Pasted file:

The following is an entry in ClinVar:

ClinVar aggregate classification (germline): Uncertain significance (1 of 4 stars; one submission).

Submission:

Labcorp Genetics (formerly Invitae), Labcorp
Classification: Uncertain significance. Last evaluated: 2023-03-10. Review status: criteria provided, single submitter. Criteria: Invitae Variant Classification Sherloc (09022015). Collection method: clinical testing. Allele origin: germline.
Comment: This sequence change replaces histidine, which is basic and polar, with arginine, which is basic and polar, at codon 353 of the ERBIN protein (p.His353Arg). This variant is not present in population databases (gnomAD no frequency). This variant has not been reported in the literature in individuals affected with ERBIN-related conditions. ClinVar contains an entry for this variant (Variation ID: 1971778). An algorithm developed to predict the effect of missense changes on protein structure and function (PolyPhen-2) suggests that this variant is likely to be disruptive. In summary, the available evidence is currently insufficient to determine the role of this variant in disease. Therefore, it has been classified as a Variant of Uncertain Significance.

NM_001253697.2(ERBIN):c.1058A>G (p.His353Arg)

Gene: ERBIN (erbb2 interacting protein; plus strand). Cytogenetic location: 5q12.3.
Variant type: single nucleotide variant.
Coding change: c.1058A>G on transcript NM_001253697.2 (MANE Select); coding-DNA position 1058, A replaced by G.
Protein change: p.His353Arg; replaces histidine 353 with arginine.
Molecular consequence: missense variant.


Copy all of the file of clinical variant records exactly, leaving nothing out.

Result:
The following is an entry in ClinVar:

ClinVar aggregate classification (germline): Uncertain significance (1 of 4 stars; one submission).

Submission:

Labcorp Genetics (formerly Invitae), Labcorp
Classification: Uncertain significance. Last evaluated: 2023-03-10. Review status: criteria provided, single submitter. Criteria: Invitae Variant Classification Sherloc (09022015). Collection method: clinical testing. Allele origin: germline.
Comment: This sequence change replaces histidine, which is basic and polar, with arginine, which is basic and polar, at codon 353 of the ERBIN protein (p.His353Arg). This variant is not present in population databases (gnomAD no frequency). This variant has not been reported in the literature in individuals affected with ERBIN-related conditions. ClinVar contains an entry for this variant (Variation ID: 1971778). An algorithm developed to predict the effect of missense changes on protein structure and function (PolyPhen-2) suggests that this variant is likely to be disruptive. In summary, the available evidence is currently insufficient to determine the role of this variant in disease. Therefore, it has been classified as a Variant of Uncertain Significance.

NM_001253697.2(ERBIN):c.1058A>G (p.His353Arg)

Gene: ERBIN (erbb2 interacting protein; plus strand). Cytogenetic location: 5q12.3.
Variant type: single nucleotide variant.
Coding change: c.1058A>G on transcript NM_001253697.2 (MANE Select); coding-DNA position 1058, A replaced by G.
Protein change: p.His353Arg; replaces histidine 353 with arginine.
Molecular consequence: missense variant.